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Article: Molecular phylogeny of Ceropegia (Asclepiadoideae, Apocynaceae) from Indian Western Ghats

TitleMolecular phylogeny of Ceropegia (Asclepiadoideae, Apocynaceae) from Indian Western Ghats
Authors
KeywordsApocynaceae
Asclepiadoideae
Brachystelma
Ceropegia
Ceropegieae
Molecular phylogeny
Western Ghats
Issue Date2009
PublisherSpringer-Verlag Wien. The Journal's web site is located at http://www.springer.at/pse
Citation
Plant Systematics And Evolution, 2009, v. 281 n. 1-2, p. 51-63 How to Cite?
AbstractCeropegia includes more than 200 species distributed in the Old World ranging from the Canary Islands to Australia. In India, there are about 50 species described on a morphological basis as belonging to Ceropegia, and most of them are endemic to the Western Ghats. To investigate evolutionary relationships among Indian Ceropegia taxa and their allies, a phylogenetic analysis was conducted to include 31 Indian taxa of Ceropegia and Brachystelma and their congeners from other geographical regions using nuclear ribosomal internal transcribed spacer (ITS) and three noncoding chloroplast DNA (cpDNA) sequences, including intergenic spacers trnT-L and trnL-F, and trnL intron. The Western Ghats Ceropegia species were found to be most closely related to Indian Brachystelma, with the two genera being placed sister to each other in the ITS phylogeny or with the Brachystelma clade nested within one of the two subclades of Indian Ceropegia in the cpDNA phylogeny. In contrast, Ceropegia species from other regions and African Brachystelma all formed separate clades basal to the Indian Ceropegia-Brachystelma clade. Thus, it can be concluded that the classical morphology-based delineation of the two genera needs revision to reflect their phylogenetic relationships, which are more in accordance with their geographical origin than with morphology. © Springer-Verlag 2009.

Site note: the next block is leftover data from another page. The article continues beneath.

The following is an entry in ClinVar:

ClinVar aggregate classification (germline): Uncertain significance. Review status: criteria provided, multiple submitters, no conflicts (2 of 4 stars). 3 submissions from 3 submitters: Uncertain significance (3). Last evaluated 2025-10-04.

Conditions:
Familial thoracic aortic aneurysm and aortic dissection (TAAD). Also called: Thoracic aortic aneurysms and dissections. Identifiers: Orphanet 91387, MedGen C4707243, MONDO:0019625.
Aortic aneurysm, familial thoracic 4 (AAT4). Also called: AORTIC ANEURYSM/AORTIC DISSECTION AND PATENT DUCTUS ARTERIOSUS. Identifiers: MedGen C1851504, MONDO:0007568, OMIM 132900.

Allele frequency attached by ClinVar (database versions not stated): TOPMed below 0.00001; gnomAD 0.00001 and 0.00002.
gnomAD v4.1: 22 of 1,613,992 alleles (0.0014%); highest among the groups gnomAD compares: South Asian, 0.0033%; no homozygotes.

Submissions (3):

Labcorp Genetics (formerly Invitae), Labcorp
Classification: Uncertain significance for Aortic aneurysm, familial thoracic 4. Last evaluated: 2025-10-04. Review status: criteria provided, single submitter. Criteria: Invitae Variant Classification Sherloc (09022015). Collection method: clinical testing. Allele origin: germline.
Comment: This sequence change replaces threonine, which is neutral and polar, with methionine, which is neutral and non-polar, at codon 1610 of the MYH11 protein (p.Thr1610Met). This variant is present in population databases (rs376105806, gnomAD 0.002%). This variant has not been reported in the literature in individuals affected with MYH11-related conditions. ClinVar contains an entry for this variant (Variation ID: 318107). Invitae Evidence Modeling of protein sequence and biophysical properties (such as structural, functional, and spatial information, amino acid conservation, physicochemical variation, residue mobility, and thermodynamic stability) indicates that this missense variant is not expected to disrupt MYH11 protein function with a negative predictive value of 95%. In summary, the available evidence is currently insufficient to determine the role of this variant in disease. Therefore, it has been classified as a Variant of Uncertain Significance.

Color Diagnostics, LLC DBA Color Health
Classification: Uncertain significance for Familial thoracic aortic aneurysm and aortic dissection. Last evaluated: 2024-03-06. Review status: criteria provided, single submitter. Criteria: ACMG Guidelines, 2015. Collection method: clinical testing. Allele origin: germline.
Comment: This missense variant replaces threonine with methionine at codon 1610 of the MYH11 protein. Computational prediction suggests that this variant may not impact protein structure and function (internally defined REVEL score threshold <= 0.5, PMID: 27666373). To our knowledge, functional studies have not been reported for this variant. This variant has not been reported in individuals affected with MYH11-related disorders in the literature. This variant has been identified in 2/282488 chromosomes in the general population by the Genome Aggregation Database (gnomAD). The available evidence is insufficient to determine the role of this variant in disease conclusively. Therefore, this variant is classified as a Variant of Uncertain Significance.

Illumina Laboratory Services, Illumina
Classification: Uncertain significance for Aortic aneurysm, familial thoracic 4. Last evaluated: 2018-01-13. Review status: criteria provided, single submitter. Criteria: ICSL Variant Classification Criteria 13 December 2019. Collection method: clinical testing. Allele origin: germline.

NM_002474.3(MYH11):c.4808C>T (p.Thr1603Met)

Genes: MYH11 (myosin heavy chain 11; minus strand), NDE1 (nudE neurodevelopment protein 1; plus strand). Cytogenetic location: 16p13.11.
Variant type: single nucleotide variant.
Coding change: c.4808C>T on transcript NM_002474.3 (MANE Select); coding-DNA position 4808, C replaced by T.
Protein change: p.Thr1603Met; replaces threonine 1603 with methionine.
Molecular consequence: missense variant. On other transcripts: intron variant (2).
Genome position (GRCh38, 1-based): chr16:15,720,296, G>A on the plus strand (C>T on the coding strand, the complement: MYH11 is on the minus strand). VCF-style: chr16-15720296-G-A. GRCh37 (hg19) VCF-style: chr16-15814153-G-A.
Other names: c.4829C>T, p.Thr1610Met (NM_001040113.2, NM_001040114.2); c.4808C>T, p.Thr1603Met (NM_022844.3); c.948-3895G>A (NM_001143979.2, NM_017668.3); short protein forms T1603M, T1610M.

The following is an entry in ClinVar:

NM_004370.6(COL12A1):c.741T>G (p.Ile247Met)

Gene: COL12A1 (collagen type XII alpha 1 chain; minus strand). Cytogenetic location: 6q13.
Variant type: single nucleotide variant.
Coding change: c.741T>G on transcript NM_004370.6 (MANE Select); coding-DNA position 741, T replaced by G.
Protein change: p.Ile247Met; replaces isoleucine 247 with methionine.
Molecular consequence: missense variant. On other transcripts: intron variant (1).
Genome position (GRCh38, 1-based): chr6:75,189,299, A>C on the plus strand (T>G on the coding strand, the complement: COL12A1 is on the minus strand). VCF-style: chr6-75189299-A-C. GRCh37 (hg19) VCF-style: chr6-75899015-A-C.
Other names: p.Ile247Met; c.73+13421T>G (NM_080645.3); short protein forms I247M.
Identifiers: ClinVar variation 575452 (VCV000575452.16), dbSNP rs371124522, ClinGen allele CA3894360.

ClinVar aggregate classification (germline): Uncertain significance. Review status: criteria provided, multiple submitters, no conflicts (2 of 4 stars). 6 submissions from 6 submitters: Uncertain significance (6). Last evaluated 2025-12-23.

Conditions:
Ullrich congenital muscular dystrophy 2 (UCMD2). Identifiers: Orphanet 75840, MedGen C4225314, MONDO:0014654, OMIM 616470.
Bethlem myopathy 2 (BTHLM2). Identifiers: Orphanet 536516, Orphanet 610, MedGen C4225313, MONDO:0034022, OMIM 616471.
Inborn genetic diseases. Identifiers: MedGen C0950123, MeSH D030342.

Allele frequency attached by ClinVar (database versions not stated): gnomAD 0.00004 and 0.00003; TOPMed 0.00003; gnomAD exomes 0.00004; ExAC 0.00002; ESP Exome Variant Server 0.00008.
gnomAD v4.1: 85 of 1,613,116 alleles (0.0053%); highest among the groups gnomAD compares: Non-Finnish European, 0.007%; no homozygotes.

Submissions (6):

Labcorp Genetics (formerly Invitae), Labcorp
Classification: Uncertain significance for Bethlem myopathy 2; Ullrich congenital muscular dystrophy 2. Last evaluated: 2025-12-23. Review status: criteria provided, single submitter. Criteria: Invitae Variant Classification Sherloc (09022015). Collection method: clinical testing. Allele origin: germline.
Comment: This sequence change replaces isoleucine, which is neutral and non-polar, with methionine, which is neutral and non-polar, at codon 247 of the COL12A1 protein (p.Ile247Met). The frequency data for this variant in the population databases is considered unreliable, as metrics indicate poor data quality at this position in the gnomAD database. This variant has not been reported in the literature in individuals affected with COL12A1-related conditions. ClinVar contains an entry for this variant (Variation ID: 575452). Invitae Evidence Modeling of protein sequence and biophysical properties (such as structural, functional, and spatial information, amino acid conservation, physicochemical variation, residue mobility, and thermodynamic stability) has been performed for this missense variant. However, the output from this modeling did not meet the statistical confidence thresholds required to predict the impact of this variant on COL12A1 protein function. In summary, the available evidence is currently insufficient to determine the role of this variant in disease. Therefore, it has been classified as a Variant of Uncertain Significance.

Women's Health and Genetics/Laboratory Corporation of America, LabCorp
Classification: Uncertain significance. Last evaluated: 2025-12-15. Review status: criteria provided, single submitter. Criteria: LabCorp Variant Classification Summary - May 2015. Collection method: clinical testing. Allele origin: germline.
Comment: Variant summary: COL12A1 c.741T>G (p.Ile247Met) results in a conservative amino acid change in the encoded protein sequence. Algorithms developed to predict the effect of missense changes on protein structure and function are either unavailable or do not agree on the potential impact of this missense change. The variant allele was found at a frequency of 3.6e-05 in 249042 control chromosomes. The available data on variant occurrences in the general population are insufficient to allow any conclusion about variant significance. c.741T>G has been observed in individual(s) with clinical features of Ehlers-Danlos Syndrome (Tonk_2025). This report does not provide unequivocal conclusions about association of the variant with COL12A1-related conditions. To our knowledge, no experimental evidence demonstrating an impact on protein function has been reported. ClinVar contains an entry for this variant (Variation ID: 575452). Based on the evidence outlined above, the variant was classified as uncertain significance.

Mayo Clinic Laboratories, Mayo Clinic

Persistent Identifierhttp://hdl.handle.net/10722/89253
ISSN
2015 Impact Factor: 1.361
2015 SCImago Journal Rankings: 0.541
ISI Accession Number ID
Funding AgencyGrant Number
Mei Sun and a postgraduate studentship
University of Hong Kong
Funding Information:

This research was supported by a seed funding grant for basic research to Mei Sun and a postgraduate studentship to Siddharthan Surveswaran from the University of Hong Kong. We wish to thank S. Karuppusamy and T. Pullaiah for help in obtaining three of the specimens used in this study, and the two anonymous reviewers for comments to improve the manuscript.

References

 

DC FieldValueLanguage
dc.contributor.authorSurveswaran, Sen_HK
dc.contributor.authorKamble, MYen_HK
dc.contributor.authorYadav, SRen_HK
dc.contributor.authorSun, Men_HK
dc.date.accessioned2010-09-06T09:54:30Z-
dc.date.available2010-09-06T09:54:30Z-
dc.date.issued2009en_HK
dc.identifier.citationPlant Systematics And Evolution, 2009, v. 281 n. 1-2, p. 51-63en_HK
dc.identifier.issn0378-2697en_HK
dc.identifier.urihttp://hdl.handle.net/10722/89253-